A simple promise library for Apex (Salesforce)
Thanks and shout out to Chuck Jonas https://github.com/ChuckJonas who wrote a more feature-rich implementation of the promise pattern in called Apex-Q which can be found here: https://github.com/ChuckJonas/APEX-Q I chose to simplify his work for demonstration and teaching purposes by forcing all promises to execute in a @future context. Other small changes and tests have been added.
Why would you do such a thing?
Promises are a powerful pattern for handling asynchronous execution. They allow a developer to specify a sequence of operations that have to take place in a given order, without specifying how long each step takes.
The classic example of Promise pattern use is for callouts to external services. You have some code that requires interacting with a third party service. Unfortunately, that code can take 10ms or 30sec to run. By isolating that code into a promise you can ensure that this promise will resolve before the next block of code is executed.
Caveats and notes:
- This library treats all promises the same, forcing them to execute through an @future method. If you’d like to use a similar library without that restriction, see https://github.com/ChuckJonas/APEX-Q
- The done handler will be called regardless of whether an exception has been thrown.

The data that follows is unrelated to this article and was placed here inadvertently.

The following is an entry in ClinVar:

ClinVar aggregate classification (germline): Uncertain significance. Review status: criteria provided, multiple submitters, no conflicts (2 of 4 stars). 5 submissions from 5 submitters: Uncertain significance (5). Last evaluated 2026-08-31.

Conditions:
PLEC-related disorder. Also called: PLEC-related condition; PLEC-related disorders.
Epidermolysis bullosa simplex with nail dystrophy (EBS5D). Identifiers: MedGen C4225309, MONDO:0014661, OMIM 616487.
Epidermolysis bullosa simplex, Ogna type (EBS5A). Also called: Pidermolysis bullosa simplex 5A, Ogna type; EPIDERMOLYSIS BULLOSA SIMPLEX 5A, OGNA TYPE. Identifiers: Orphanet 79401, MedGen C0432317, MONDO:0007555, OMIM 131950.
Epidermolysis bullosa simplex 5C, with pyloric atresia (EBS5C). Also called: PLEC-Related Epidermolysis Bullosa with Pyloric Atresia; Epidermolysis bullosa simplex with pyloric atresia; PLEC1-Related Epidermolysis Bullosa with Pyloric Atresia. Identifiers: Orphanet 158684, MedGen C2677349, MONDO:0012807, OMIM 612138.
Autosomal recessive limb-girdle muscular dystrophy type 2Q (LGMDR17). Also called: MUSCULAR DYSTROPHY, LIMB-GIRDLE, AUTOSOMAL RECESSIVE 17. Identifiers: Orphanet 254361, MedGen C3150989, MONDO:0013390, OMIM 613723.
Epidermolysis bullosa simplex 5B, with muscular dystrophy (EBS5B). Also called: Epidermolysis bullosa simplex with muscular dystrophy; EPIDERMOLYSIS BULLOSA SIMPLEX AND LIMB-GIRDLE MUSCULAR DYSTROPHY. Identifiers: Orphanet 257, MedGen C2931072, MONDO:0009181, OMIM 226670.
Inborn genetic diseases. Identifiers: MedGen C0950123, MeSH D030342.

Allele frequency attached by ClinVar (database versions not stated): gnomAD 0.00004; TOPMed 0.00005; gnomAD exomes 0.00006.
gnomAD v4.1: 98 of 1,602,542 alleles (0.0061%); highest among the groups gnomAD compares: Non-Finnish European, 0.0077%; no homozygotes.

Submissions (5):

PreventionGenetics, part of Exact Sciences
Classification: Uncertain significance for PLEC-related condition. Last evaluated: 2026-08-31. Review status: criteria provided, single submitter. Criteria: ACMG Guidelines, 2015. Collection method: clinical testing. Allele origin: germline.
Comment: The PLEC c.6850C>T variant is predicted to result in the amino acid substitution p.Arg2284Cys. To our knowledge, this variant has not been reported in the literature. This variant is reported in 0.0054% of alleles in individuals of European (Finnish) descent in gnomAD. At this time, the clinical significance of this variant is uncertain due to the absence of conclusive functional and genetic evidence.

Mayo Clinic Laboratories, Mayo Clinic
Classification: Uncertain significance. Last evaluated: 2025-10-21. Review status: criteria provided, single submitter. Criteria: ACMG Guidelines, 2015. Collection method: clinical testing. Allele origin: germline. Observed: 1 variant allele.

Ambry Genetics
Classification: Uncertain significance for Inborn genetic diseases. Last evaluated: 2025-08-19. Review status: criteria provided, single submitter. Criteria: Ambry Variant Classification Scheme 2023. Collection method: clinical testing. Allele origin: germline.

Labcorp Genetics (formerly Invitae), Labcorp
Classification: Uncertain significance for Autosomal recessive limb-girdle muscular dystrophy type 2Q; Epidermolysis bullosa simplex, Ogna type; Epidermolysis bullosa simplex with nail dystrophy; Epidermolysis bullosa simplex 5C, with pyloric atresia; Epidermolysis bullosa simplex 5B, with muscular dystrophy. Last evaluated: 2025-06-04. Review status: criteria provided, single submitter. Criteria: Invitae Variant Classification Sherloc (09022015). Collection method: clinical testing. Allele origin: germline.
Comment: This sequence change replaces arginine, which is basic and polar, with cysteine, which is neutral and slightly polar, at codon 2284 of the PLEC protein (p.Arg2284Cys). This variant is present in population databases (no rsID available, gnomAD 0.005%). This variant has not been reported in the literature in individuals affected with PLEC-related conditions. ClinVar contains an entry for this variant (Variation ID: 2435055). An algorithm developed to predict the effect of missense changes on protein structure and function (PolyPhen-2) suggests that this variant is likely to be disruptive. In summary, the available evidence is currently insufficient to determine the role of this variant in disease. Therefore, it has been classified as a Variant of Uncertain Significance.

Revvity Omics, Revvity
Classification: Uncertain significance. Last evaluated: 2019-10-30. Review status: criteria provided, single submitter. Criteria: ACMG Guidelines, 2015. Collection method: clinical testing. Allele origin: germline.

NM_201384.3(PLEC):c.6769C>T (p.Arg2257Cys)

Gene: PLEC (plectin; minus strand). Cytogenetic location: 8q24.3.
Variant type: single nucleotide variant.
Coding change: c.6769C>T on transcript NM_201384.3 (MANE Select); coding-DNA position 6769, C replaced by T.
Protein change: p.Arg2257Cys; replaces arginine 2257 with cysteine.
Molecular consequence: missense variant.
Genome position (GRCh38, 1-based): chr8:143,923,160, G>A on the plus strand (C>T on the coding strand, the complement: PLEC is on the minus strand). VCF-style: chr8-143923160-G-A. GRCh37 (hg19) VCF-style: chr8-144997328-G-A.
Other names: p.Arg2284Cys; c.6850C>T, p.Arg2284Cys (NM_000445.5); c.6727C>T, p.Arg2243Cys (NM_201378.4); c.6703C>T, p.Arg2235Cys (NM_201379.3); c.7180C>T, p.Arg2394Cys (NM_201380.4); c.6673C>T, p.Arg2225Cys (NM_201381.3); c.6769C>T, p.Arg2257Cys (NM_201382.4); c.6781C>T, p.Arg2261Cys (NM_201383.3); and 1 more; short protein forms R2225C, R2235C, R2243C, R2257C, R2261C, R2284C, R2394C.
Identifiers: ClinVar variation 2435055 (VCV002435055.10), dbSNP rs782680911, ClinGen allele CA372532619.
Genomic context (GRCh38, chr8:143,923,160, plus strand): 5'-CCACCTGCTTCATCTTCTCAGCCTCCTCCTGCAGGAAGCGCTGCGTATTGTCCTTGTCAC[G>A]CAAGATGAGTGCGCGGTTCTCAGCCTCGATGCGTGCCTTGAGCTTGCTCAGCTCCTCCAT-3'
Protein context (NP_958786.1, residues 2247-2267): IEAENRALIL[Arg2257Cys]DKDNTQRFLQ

- All classes implementing the Promise.PromiseStep, Promise.Error and Promise.Done interfaces must be top-level classes.
- All resolve methods must return a Promise.SerializableData object, which means all resolve methods must return an object capable of being represented in JSON.
- This has a high degree of code coverage and is in production use. However, you must implement and use this at your own risk. If this somehow results in a kitten being launched from your office microwave everytime someone submits a new opportunity, that’s on you.
How do I use this amazing thing?
- First, identify the steps in your workflow.
- Create a class that implements the Promise.PromiseStep interface for each step in your workflow. Each class’ resolve method is responsible for doing any async work such as callouts etc. Note that the framework will call each steps’ resolve method with a parameter that is the result of the previous steps’ resolve method.
- Where you want to start the execution of your promise chain, implement code similar to this:
new Promise(new Demo_PromiseStep()) .then(new Demo_PromiseStep_Two()) .error(new Demo_PromiseError()) .done(new Demo_PromiseDone()) .execute(param);